Also, look at the dimensions of the building in terms of length. Floor joints generally run parallel with the shorter length or dimension of the building.
You can also try using a thermal imaging camera, which may pick up a pattern of temperature differences of floor supports. If all else fails, cut an inspection hole in the floor big enough to insert your arm into and feel for the floor supports. In photo 7, turnout gear represents the victim’s position.
After determining how the two floor supports between which the victim is trapped are running, make a wide V-shaped cut around the victim into the floor decking across these floor supports. The point of the “V” should be in the middle between the floor supports, pointing away from and at least two feet from the victim. The ends of the cuts should be just past the victim and about one foot away (photo 8). Pry up the decking along the cut and floor supports using a halligan bar. This will break and cut the floor decking away from the supports between which the victim is trapped. Remove the floor decking and have the rescuers holding the victim lift him up and out (photo 9).
Firefighters trapped in floors should also try self-rescue techniques. If you are unable to lift yourself out, try to move and rotate to perhaps find a different position that will allow you to push yourself up. Also, swing your legs and try to find something below that will provide you with support to push yourself up. If you find a wall, try to kick into it with a boot to get you a foothold so you can push yourself up. If this does not work, call a Mayday. If you are unable to use your radio, have your partner call it. If your partner does not realize you have fallen into the floor and are trapped, stay still and allow your PASS alarm to activate. This will draw attention so that a Mayday can be transmitted.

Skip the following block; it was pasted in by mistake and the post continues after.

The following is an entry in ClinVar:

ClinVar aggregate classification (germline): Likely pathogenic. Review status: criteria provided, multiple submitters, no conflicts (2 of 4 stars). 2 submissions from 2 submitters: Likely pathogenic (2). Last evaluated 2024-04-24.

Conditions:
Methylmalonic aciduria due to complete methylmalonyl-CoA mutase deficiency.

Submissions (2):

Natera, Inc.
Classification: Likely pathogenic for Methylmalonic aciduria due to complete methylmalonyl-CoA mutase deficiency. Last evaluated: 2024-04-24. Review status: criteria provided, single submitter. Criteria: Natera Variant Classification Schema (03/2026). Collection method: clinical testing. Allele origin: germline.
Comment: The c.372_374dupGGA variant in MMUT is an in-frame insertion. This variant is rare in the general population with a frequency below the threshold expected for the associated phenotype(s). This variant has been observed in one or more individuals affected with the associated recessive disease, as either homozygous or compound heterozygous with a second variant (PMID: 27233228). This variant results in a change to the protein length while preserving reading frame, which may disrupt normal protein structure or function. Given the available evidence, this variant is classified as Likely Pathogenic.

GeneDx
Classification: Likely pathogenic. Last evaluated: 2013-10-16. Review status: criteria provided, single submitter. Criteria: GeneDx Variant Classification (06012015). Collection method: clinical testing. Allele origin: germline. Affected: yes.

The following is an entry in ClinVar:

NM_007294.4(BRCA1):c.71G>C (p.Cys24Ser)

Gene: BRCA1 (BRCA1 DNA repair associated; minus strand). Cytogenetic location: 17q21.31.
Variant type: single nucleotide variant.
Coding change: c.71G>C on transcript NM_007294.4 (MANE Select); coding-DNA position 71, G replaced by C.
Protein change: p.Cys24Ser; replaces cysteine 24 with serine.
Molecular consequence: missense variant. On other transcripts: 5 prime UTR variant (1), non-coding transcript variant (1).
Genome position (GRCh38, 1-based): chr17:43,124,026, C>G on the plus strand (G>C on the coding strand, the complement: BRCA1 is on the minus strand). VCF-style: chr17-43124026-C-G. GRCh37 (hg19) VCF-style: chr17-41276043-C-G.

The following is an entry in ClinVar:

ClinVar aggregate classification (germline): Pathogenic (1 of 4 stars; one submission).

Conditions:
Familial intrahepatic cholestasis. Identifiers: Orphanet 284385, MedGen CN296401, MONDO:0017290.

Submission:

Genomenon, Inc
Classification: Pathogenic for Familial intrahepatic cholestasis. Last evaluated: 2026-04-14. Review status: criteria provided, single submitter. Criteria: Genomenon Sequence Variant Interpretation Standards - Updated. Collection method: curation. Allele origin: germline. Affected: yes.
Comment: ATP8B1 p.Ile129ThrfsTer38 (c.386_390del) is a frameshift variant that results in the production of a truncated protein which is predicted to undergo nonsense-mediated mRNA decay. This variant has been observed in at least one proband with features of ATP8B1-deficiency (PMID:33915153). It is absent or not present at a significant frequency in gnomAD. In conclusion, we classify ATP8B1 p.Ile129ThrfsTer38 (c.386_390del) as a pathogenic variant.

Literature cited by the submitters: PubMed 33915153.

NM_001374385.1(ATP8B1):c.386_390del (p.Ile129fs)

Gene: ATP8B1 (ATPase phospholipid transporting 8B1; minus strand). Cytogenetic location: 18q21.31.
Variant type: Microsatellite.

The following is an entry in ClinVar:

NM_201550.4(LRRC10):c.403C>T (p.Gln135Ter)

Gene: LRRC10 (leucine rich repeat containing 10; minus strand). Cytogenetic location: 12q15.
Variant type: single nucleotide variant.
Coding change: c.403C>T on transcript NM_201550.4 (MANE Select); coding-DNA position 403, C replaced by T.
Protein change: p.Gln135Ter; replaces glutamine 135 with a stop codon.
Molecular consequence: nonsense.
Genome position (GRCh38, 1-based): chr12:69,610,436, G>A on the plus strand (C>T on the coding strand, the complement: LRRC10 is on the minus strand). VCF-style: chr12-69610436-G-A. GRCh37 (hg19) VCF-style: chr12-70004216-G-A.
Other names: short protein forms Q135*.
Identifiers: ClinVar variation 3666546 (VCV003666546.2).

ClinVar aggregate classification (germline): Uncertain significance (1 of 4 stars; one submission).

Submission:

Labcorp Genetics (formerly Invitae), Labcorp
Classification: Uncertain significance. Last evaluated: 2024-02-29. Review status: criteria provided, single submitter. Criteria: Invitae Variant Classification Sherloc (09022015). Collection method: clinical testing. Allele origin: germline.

It is an unusual situation when a firefighter becomes trapped in the floor while working at a structure fire. This emergency must be dealt with differently on the fireground. Listed below are suggested emergency procedure guidelines.
1 Call a Mayday. If immediate rescue cannot be made, notify Command of the Mayday and give the location and describe the problem. The National Fire Academy acronym LUNAR outlines the distressed firefighter information to provide when calling a Mayday: Location, Unit number, Name, Assignment, and Resources needed for rescue. This should start a FAST or RIT to assist with equipment and personnel. Command should also consider calling for an additional alarm or mutual aid.
2 Provide rescue support. The fire will still need to be fought, but Command should consider deploying a handline to the rescue area. This will protect the victim and the rescuers. If a victim is trapped and there is a fire below, a handline will have to be sent there to extinguish the fire as quickly as possible. If this is not possible, as in the instance of a basement fire where crews are having difficulty getting to the fire area, consider cutting small holes in the floor around the victim and using a cellar pipe or a distributor nozzle to protect him from the fire.
3 Provide support for the victim. If your partner is trapped in the floor, start to provide support before the FAST/RIT gets to the victim. Try to pull the victim up and out. You may not be successful, but always try. If you cannot pull the victim out, the best thing you can do is to help support him until more help arrives. If the victim is having problems maintaining his position and may fall through, slide a tool under his armpits to provide support. Try to keep the tool situated on the solid parts of the floor or across floor supports for stability. You could also use the hoseline as a tool to support the victim, but maintain control of the nozzle for fire control. If the victim is having air problems with the SCBA, correct the problem if you can. Size up the rescue and give as much information over the radio to your command officer relative to your location, fire conditions, and the equipment and staffing that might be needed.